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Old September 28th, 2007, 04:31 AM   #61
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Quote:
Originally Posted by kevin_wk View Post
That sucks! Beautiful natural scenery is getting destroyed! But it's not like eventually all the national forest will be smaller 2nd or 3rd gen. trees right?

Kind of ironic that national forests can be logged on. What is the point of the area being a national forest if it can be logged?
Kevin, maybe this will help.


^
The yellow areas are national parks. In national parks, no logging or development of any kind (except for some visitor-oriented stuff - roads, visitor centers, campgrounds and a few hotels, etc.) is allowed. No hunting or fishing is allowed.

The light green areas are national forests. These are *supposed* to be multiple-use areas. They allow logging on some parts, you can go hunting or fishing, you can go camping, some areas are leased to companies to develop ski resorts, some other areas they allow mining . . .

. . . and the dark green areas are "wilderness areas" within the national forests. In these areas there is no development allowed at all, not even roads. No logging or mining is allowed either. Though I think you can go hunting and fishing, and camping is definitely allowed.

But as you can see, the majority of the Cascades is in the light green area, which means they can log on them.
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Old September 28th, 2007, 04:40 AM   #62
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which means they can log on them.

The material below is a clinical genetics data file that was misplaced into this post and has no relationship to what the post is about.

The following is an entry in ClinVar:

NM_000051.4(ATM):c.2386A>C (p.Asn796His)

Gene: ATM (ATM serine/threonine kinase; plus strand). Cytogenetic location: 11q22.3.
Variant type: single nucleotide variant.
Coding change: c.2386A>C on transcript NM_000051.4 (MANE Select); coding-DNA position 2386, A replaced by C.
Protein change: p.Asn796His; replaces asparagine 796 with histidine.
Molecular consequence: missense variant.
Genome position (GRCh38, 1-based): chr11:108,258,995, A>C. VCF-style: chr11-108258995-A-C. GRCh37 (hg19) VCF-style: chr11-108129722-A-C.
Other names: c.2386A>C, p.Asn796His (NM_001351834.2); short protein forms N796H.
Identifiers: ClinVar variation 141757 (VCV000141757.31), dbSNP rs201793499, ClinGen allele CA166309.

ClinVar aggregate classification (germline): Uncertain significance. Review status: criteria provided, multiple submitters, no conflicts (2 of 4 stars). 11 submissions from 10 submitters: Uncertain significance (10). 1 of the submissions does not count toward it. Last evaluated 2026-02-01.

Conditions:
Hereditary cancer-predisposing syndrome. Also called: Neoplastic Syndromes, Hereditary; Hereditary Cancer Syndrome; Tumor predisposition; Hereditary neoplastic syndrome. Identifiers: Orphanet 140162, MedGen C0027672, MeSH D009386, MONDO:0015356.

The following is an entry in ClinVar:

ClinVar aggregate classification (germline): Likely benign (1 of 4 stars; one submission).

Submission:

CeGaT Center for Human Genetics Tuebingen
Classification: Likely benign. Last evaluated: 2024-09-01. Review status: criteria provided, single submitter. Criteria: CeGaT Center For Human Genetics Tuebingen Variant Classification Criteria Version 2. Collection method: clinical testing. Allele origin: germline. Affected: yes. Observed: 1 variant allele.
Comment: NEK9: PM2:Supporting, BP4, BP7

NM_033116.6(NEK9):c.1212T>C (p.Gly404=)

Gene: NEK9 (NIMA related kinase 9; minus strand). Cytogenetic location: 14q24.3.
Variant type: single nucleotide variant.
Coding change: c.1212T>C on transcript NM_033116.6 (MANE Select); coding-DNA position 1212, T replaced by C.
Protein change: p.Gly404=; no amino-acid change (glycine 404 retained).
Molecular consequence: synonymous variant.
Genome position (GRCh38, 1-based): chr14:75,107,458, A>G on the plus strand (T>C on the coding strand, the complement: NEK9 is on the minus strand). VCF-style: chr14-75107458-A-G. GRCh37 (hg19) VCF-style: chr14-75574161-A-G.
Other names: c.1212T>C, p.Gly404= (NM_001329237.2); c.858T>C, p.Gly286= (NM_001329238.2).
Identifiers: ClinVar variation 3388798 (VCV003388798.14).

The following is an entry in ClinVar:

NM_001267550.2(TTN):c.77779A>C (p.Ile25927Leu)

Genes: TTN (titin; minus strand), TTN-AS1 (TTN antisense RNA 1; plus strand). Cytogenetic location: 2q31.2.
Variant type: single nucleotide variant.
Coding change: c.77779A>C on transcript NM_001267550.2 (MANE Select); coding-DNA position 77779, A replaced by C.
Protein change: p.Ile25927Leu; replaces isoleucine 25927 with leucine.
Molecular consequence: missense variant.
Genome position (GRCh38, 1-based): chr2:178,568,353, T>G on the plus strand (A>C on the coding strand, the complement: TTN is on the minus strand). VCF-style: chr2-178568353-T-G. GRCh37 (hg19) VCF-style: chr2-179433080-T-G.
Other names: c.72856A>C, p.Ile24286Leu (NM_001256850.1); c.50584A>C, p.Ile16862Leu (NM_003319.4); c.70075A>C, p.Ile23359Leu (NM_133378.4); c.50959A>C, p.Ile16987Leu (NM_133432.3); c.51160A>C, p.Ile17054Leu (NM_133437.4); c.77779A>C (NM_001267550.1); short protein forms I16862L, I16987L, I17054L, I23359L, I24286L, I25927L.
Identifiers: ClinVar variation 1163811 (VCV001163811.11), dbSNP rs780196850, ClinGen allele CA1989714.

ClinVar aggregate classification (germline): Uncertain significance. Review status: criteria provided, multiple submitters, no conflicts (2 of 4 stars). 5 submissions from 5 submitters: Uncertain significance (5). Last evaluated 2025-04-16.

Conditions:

That sucks. So little is protected. At least the trees are replanted.
So what is the point of calling an area a national forest?
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Old September 28th, 2007, 04:44 AM   #63
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Originally Posted by kevin_wk View Post
That sucks. So little is protected. At least the trees are replanted.
So what is the point of calling an area a national forest?
Just because it's called "national"-something does not mean it's protected.

If it were totally protected they'd call it a "national park," not a "national forest."
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Old September 28th, 2007, 04:49 AM   #64
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Incidentally, if you're interested, here's a comparison of various "forest" areas in Washington state.

The most intensively logged areas are, of course, the areas owned by timber companies. For example, much of the southwest corner of Washington state is a big giant Weyerhauser tree farm. Here's what it looks like:
http://local.live.com/default.aspx?v...8255&encType=1

In national forests, while logging is allowed, it is much less intensive.
http://local.live.com/default.aspx?v...1940&encType=1

But in wilderness areas within the national forests, there is no logging at all:
http://local.live.com/default.aspx?v...1940&encType=1

Same as national parks (this is part of North Cascades National Park):
http://local.live.com/default.aspx?v...1940&encType=1
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Old September 28th, 2007, 04:53 AM   #65
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Oh yeah - and in some spots you can see a clear boundary between the protected areas and the non-protected areas.